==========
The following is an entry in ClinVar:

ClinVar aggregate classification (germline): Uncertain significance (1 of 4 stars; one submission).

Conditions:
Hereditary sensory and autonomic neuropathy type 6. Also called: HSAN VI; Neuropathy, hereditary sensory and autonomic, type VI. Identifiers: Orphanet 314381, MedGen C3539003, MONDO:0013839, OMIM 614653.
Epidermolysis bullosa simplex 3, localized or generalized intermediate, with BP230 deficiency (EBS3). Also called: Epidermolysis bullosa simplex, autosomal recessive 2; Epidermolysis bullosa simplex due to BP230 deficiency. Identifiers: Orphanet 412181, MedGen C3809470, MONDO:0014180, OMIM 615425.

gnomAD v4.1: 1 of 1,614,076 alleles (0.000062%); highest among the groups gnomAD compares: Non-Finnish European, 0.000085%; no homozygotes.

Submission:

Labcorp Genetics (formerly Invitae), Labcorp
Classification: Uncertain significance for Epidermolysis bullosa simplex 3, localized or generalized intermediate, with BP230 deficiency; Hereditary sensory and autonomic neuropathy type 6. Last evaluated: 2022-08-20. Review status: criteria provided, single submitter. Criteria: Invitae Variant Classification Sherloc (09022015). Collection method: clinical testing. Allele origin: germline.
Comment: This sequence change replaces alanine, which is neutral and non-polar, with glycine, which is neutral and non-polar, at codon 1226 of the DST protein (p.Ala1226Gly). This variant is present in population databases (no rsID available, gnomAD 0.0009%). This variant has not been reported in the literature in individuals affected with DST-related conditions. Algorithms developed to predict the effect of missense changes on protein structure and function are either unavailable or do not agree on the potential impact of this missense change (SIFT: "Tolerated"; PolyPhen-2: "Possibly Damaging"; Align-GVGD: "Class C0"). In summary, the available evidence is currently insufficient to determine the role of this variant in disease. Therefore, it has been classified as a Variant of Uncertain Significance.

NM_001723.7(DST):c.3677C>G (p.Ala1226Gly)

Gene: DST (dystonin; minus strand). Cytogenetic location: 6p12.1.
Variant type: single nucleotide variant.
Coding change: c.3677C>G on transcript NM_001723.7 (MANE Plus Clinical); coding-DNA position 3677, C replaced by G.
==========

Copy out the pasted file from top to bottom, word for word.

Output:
The following is an entry in ClinVar:

ClinVar aggregate classification (germline): Uncertain significance (1 of 4 stars; one submission).

Conditions:
Hereditary sensory and autonomic neuropathy type 6. Also called: HSAN VI; Neuropathy, hereditary sensory and autonomic, type VI. Identifiers: Orphanet 314381, MedGen C3539003, MONDO:0013839, OMIM 614653.
Epidermolysis bullosa simplex 3, localized or generalized intermediate, with BP230 deficiency (EBS3). Also called: Epidermolysis bullosa simplex, autosomal recessive 2; Epidermolysis bullosa simplex due to BP230 deficiency. Identifiers: Orphanet 412181, MedGen C3809470, MONDO:0014180, OMIM 615425.

gnomAD v4.1: 1 of 1,614,076 alleles (0.000062%); highest among the groups gnomAD compares: Non-Finnish European, 0.000085%; no homozygotes.

Submission:

Labcorp Genetics (formerly Invitae), Labcorp
Classification: Uncertain significance for Epidermolysis bullosa simplex 3, localized or generalized intermediate, with BP230 deficiency; Hereditary sensory and autonomic neuropathy type 6. Last evaluated: 2022-08-20. Review status: criteria provided, single submitter. Criteria: Invitae Variant Classification Sherloc (09022015). Collection method: clinical testing. Allele origin: germline.
Comment: This sequence change replaces alanine, which is neutral and non-polar, with glycine, which is neutral and non-polar, at codon 1226 of the DST protein (p.Ala1226Gly). This variant is present in population databases (no rsID available, gnomAD 0.0009%). This variant has not been reported in the literature in individuals affected with DST-related conditions. Algorithms developed to predict the effect of missense changes on protein structure and function are either unavailable or do not agree on the potential impact of this missense change (SIFT: "Tolerated"; PolyPhen-2: "Possibly Damaging"; Align-GVGD: "Class C0"). In summary, the available evidence is currently insufficient to determine the role of this variant in disease. Therefore, it has been classified as a Variant of Uncertain Significance.

NM_001723.7(DST):c.3677C>G (p.Ala1226Gly)

Gene: DST (dystonin; minus strand). Cytogenetic location: 6p12.1.
Variant type: single nucleotide variant.
Coding change: c.3677C>G on transcript NM_001723.7 (MANE Plus Clinical); coding-DNA position 3677, C replaced by G.